With the United States Securities and Exchange Commission (SEC) clamping down on ICOs, are the days of ICOs over?
Well, it depends.
There is no doubt that the SEC is against fraudulent and unregistered ICOs or token sales, but there are many ICOs still happening and still being allowed by the SEC and governments around the world.
But the question is, how do they decide on which one to allow or which not to.
Well, the answer lies in the categorization of the ICOs or tokens.
There are two major types of tokens that you will see in the decentralized crowdsourcing space or the ICO space:
- Security Tokens
- Utility Tokens
What are Security Tokens
Security tokens are crypto tokens issued to investors in a token sale or ICO for the exchange of their money. Crypto tokens that pay dividends, share profits, pay interest or invest in other tokens or assets to generate profits for the token holders are deemed as ‘security tokens’.
Such tokens are prohibited in countries like the US and should be compliant with SEC prior to their ICO or token sale to be able to conduct in such affairs.
But lately, due to the euphoria of blockchain and ICOs, many start-ups and founders have become ignorant of this fact and have launched ‘security tokens’ without the knowledge of US SEC.
That is what has led the US government to crack down on such unregulated ICOs or token sales in order to protect the investors. If you are a ‘security token’, you need to abide by the rules of the SEC.
Usually, a litmus test, called the ‘Howey Test‘, is employed to judge whether or not the crypto is a security token. Here is what a ‘Howey Test’ is:
The “Howey Test” is a test created by the Supreme Court for determining whether certain transactions qualify as “investment contracts.” If so, then under the Securities Act of 1933 and the Securities Exchange Act of 1934, those transactions are considered securities and therefore subject to certain disclosure and registration requirements.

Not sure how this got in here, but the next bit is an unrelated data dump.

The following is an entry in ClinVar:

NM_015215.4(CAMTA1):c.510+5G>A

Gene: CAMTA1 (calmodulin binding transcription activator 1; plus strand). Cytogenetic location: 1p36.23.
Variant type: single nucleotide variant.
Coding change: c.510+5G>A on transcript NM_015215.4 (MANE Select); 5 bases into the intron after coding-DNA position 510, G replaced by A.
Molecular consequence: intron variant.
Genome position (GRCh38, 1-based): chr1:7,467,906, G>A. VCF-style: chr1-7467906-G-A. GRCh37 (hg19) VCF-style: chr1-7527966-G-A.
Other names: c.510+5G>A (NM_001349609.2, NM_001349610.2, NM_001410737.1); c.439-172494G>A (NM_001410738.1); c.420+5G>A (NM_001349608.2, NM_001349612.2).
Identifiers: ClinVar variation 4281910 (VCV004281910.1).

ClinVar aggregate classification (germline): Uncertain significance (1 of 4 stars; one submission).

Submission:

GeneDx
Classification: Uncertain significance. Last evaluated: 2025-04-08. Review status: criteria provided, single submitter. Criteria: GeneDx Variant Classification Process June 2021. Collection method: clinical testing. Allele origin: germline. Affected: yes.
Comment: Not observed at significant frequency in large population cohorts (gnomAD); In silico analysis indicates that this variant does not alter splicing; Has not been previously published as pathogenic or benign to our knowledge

A security is found to exist when all four of these elements exist:
- Investment of money
- In a common enterprise
- With an expectation of profits
- From the efforts of others.
Although our Token Sale involved an investment of money, none of the three remaining elements were applicable.
The US or the SEC is not against ICOs in general, they are against unregulated security tokens or ICOs.
Example of some of the SEC regulated ‘security tokens’:
What are Utility Tokens
Utility tokens are also called app coins or app tokens.
There are several examples of utility tokens out there but investors need to be aware of some projects that try to present themselves as utility token when they are not one.
And because almost all utility tokes have a finite supply, many teams try to promote it like an investment option because due to the laws of demand and supply the price of that token will surely increase if the app becomes popular.
But such tactics are also on the watch list of SEC nowadays. Therefore, one needs to understand thoroughly the economics and utility before investing in a token sale or ICO.
Some example of pure utility tokens are:
Conclusion: Difference between Security Tokens and Utility Tokens
|Ownership of asset
|Access to protocols or utility
|Investors expecting profits
|Purchasers, no profits guaranteed
|KYC Regulated offerings – KYC
|Unregulated token sales
To the ICO or token sale investors, my message is to be mindful of such investments. Please thoroughly understand what you are investing in.
What is it? Security Token or Utility Token
Well, by this article, I don’t want to draw home the message that security tokens are bad but instead, I want you to understand that if it is a security token, it should comply with the laws of security.
The above examples of ICOs that I mentioned in the security token section are actually SEC compliant security tokens.
Whereas, SEC has cracked down on non-compliant and fraud ICOs recently like:
There are some ICOs that are still struggling to speak openly about their status and have avoided SEC for some time. For example, ICONOMI.
Also, don’t blindly believe that a utility token is good. Instead, it is riskier because it highly depends upon the utility of the app for which the utility token is made. If that app fails, your token is doomed.
Lastly, beware of ICOs that try to present themselves as utility tokens but are actually securities because if you invest and the SEC cracks down on them, your investment funds will be stuck for a long time.
Like this post? Don’t forget to share it with your network!
Further Suggested Readings On CoinSutra:
- What Are ICOs ( Initial Coin Offering) & Why Are They Good For You?
- What are DApps (Decentralized Applications)? – The Beginner’s Guide